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I Have Entered the Pleasant-Looking Lady Stage

And what a relief it is

Anna I. Smith
Crow’s Feet
Published in
5 min readSep 19, 2019

It happened about three years ago. I was 55, so I had a good run. But it surprised me none the less. Up until that point, the attention I received from the men behind the grocery store meat counter was attentive. On that day, the vibe was different. More polite and less alert. I knew right away that I had crossed some sort of invisible line.

Like my father 35 years earlier. It was the morning of his 50th birthday. He was late for the bus. With what he thought was the agility of a young man, he ran alongside the bus and jumped on just as it was about to pull away from the curb. As he entered, his pleased-with-himself smile faded when a kid in the front row exclaimed: “The old man made it!”

And somehow I, too, had become old. Just like that. The men behind the meat counter used to linger. Now they didn’t. And it wasn’t because they were particularly busy that day. Something had changed. I was no longer linger-worthy.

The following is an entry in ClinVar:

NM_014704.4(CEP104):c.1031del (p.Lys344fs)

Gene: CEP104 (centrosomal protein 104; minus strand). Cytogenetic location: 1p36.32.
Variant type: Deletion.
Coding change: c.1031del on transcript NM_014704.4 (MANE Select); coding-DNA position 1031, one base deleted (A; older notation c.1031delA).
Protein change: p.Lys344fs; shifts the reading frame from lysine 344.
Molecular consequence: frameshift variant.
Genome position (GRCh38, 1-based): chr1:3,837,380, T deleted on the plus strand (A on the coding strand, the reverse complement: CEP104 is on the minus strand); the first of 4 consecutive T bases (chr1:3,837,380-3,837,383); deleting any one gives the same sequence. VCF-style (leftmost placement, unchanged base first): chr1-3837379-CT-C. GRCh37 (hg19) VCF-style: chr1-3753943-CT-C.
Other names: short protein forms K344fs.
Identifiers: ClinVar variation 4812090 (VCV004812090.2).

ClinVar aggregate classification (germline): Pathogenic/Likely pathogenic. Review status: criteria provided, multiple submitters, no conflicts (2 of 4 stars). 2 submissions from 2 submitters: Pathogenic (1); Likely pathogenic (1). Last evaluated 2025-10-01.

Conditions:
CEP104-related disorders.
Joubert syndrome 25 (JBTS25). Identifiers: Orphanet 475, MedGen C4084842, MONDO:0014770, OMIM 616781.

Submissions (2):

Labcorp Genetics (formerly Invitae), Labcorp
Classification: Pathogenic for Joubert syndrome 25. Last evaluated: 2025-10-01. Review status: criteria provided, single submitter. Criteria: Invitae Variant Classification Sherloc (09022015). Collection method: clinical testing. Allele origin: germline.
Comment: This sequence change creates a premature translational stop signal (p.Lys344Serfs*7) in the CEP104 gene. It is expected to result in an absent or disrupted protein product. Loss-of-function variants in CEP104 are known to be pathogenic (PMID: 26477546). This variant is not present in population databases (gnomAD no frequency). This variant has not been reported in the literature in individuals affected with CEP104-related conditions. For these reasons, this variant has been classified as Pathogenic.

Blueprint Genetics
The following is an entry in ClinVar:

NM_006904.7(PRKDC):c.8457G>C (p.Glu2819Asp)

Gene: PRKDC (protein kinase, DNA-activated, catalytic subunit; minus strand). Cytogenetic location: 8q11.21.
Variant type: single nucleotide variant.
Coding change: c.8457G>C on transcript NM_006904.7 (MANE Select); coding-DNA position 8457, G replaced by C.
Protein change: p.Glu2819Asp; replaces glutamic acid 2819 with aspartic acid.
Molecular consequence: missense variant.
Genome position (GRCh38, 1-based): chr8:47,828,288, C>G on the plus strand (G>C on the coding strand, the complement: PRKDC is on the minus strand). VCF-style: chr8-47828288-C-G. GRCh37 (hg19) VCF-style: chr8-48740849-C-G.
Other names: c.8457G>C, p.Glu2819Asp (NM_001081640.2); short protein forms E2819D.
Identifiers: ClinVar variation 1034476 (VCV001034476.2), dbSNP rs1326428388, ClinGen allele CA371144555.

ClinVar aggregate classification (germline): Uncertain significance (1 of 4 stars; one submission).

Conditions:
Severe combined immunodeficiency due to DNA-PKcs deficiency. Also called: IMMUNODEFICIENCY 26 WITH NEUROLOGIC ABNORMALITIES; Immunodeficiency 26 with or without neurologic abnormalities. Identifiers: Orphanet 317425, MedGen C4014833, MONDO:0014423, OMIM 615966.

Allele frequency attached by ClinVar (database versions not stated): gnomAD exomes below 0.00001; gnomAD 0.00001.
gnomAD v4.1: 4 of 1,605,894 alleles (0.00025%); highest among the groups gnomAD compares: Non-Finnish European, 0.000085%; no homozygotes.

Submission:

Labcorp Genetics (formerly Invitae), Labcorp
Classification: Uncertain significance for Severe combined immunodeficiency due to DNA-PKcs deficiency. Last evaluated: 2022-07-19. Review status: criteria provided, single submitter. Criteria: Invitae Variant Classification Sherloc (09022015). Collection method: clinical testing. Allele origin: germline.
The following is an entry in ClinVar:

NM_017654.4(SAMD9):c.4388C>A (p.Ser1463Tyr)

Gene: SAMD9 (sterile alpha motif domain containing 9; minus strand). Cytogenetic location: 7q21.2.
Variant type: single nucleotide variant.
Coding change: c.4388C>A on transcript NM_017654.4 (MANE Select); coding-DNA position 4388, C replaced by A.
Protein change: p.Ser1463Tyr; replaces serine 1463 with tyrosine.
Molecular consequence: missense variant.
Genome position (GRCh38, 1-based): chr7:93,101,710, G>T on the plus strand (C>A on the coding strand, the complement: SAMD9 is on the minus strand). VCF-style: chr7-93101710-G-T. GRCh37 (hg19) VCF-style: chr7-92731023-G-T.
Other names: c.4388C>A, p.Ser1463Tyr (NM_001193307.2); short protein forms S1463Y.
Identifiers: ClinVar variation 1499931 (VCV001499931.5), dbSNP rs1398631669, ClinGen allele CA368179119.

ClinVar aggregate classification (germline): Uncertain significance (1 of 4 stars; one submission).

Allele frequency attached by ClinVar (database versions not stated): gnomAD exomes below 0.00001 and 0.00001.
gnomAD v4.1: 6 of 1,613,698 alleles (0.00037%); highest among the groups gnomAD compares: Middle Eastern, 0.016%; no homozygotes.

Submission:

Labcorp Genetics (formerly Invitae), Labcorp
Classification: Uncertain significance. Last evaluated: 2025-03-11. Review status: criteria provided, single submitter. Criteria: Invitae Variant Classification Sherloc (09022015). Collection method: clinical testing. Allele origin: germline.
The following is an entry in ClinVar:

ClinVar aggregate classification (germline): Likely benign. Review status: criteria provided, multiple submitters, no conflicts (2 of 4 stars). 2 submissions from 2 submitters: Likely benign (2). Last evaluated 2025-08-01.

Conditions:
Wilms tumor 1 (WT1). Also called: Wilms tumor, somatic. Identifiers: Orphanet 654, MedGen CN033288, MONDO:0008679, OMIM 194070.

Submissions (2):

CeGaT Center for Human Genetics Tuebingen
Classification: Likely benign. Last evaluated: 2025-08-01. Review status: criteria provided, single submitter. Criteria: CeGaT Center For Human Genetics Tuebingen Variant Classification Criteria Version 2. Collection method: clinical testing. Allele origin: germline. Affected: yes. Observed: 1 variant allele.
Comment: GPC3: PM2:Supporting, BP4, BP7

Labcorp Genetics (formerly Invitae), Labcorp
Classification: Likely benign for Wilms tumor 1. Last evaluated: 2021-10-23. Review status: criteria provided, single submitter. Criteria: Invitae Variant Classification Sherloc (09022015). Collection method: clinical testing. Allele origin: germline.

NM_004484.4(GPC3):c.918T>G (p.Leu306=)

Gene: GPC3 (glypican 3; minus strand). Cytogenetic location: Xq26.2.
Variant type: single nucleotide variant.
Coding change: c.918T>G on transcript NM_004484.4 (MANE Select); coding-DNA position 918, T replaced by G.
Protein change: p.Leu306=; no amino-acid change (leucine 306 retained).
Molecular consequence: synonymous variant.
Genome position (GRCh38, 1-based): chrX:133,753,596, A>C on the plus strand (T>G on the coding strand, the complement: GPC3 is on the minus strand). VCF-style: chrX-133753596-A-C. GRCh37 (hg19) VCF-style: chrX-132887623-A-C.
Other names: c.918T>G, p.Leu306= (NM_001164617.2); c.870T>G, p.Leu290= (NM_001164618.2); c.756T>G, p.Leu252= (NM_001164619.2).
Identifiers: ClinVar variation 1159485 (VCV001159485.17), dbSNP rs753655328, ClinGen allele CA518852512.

It was at the time I lost my linger-worthiness that I realized I used to have it.

Wearing your hair long? You must be a communist

Growing up, I never paid too much attention to the way I looked. Three brothers and parents with a small-town mentality made sure I didn’t. If Freud was around he would probably say that being the only girl, I never had to compete for my father’s attention. The best way to get Mom’s attention was to be witty and smart. So that’s what I focused on. Speak fast. Think faster.

My mom was a natural beauty. She was tall and athletic with naturally wavy hair that she vigorously brushed using not one but two hairbrushes simultaneously. Frantic, fast brushing, bending at the waist with her head upside down until done. Then she’d snap back into an upright position — with rosy cheeks and with her short strawberry blond hair like a halo around her face. The procedure basically made up her entire haircare routine. Wash and wear with not even a hint of hairspray and vigorous brushing.

Mom wore her hair short because, according to her, no respectable woman over 30 would ever wear her hair long. Long hair on a mature woman was a sign of desperation — a frantic attempt at…



Anna I. Smith
Crow’s Feet

MS Psychology/Answers relationship, personal, and parenting questions at ASKKTHATSWEDISHMAMA.COM